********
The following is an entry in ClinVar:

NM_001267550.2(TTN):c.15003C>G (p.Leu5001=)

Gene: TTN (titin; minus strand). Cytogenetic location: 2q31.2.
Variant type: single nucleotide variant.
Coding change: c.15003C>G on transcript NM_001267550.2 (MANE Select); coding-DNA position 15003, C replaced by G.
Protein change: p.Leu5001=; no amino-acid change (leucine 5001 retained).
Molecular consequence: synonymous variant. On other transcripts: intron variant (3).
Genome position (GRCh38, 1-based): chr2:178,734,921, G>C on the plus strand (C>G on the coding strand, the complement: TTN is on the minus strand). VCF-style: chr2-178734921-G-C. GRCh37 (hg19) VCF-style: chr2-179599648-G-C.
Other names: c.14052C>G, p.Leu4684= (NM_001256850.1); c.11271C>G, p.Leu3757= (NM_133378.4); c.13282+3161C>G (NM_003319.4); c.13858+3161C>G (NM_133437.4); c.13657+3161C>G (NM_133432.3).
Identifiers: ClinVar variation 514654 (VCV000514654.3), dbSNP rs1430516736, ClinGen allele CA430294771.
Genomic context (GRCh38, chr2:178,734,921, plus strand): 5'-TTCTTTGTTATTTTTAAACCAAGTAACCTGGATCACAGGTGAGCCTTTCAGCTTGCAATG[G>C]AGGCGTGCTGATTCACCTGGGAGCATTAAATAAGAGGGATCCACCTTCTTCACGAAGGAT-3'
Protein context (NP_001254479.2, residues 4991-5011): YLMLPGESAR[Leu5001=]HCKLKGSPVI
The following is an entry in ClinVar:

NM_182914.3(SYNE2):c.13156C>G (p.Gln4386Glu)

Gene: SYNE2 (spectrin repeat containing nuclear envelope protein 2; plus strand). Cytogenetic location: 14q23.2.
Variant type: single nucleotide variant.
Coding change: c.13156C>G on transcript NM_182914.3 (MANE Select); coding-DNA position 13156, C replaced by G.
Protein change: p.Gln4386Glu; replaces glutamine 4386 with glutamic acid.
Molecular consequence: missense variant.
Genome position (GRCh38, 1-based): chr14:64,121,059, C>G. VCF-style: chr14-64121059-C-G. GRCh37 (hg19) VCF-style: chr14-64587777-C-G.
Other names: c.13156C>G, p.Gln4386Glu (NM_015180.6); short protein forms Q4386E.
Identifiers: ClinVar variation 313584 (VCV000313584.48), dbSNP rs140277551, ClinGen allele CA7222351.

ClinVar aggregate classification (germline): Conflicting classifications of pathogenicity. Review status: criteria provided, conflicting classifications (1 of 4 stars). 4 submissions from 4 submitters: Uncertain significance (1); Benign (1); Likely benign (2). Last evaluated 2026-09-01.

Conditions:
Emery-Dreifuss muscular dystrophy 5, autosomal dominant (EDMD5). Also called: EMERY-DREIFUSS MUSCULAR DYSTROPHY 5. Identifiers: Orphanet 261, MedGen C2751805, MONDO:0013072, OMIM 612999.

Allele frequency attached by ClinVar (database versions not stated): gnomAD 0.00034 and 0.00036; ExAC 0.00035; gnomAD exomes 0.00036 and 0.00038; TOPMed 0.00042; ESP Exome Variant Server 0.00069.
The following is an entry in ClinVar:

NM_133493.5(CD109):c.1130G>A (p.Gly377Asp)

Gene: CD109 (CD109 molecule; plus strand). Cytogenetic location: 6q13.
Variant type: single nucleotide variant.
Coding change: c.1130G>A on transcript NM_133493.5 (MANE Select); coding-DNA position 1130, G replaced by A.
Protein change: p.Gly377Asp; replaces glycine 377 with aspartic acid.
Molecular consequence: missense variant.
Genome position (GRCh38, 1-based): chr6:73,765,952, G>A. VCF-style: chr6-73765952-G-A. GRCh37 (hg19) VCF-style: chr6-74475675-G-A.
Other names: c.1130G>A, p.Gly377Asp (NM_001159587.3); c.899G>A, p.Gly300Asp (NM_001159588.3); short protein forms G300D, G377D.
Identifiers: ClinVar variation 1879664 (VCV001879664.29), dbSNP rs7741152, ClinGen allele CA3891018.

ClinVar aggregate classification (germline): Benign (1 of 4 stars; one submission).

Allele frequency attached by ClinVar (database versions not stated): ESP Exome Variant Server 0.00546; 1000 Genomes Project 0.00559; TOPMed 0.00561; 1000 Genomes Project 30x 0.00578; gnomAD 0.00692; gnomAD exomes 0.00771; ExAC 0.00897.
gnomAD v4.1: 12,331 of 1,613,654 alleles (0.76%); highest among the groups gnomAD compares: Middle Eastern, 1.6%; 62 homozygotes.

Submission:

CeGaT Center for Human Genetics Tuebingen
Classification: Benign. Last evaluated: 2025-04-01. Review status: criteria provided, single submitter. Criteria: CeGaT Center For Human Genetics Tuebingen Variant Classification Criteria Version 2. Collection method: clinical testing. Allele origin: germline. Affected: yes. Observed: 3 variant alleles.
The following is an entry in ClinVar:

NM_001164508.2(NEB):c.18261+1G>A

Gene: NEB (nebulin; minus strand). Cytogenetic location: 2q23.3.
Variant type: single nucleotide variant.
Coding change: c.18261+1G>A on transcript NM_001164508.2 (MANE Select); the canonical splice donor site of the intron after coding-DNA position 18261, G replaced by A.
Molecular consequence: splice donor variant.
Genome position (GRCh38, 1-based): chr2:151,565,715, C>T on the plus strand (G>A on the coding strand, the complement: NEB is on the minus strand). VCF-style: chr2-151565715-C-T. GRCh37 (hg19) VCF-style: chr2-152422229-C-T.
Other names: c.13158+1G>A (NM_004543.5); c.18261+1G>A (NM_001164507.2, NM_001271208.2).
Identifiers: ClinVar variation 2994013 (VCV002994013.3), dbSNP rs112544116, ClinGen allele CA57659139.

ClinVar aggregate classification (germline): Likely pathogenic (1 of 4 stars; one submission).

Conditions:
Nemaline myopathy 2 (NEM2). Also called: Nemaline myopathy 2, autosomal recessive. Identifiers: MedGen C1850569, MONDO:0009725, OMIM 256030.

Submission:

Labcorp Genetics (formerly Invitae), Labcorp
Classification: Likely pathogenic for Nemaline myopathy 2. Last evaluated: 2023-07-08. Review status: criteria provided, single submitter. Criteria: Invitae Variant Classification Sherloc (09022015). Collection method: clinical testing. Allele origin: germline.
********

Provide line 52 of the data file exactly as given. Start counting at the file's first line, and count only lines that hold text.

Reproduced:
ClinVar aggregate classification (germline): Likely pathogenic (1 of 4 stars; one submission).